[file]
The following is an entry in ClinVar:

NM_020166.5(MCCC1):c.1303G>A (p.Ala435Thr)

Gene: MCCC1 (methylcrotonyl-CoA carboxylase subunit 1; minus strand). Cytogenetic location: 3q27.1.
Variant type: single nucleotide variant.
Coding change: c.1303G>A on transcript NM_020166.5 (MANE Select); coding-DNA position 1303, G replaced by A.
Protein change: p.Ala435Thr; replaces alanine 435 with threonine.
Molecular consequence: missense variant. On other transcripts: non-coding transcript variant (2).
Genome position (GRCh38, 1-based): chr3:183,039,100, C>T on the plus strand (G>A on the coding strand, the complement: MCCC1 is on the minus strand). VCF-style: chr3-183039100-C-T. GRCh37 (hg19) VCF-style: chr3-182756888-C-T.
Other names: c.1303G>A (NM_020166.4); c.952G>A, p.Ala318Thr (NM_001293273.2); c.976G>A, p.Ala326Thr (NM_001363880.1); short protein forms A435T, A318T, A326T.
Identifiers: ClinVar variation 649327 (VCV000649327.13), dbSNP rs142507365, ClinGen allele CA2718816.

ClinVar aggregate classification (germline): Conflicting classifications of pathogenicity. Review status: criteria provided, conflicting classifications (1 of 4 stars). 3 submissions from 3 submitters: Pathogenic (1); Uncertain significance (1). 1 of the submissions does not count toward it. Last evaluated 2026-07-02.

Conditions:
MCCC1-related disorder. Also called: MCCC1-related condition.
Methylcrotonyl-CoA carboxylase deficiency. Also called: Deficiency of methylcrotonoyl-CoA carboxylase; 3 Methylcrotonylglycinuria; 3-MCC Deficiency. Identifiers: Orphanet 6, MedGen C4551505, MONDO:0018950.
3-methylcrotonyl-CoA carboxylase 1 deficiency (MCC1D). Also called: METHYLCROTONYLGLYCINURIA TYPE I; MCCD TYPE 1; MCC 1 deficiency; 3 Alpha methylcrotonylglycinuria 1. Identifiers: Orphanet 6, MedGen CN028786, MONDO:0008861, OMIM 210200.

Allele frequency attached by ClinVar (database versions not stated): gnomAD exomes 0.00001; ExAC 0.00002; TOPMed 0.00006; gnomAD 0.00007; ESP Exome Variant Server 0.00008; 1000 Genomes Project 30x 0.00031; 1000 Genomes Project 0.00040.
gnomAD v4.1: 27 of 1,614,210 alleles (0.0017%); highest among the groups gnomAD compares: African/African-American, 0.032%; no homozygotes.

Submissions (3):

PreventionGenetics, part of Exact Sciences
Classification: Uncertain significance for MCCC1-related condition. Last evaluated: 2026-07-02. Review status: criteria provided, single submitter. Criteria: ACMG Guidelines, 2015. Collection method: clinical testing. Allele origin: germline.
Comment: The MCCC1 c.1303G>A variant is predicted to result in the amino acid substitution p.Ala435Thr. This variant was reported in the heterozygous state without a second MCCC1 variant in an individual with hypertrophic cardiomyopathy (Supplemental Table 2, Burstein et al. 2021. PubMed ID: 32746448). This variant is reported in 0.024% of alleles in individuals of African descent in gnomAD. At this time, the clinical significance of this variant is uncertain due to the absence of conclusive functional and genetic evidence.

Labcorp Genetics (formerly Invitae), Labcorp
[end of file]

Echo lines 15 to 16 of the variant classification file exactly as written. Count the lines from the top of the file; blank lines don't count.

3-methylcrotonyl-CoA carboxylase 1 deficiency (MCC1D). Also called: METHYLCROTONYLGLYCINURIA TYPE I; MCCD TYPE 1; MCC 1 deficiency; 3 Alpha methylcrotonylglycinuria 1. Identifiers: Orphanet 6, MedGen CN028786, MONDO:0008861, OMIM 210200.

Allele frequency attached by ClinVar (database versions not stated): gnomAD exomes 0.00001; ExAC 0.00002; TOPMed 0.00006; gnomAD 0.00007; ESP Exome Variant Server 0.00008; 1000 Genomes Project 30x 0.00031; 1000 Genomes Project 0.00040.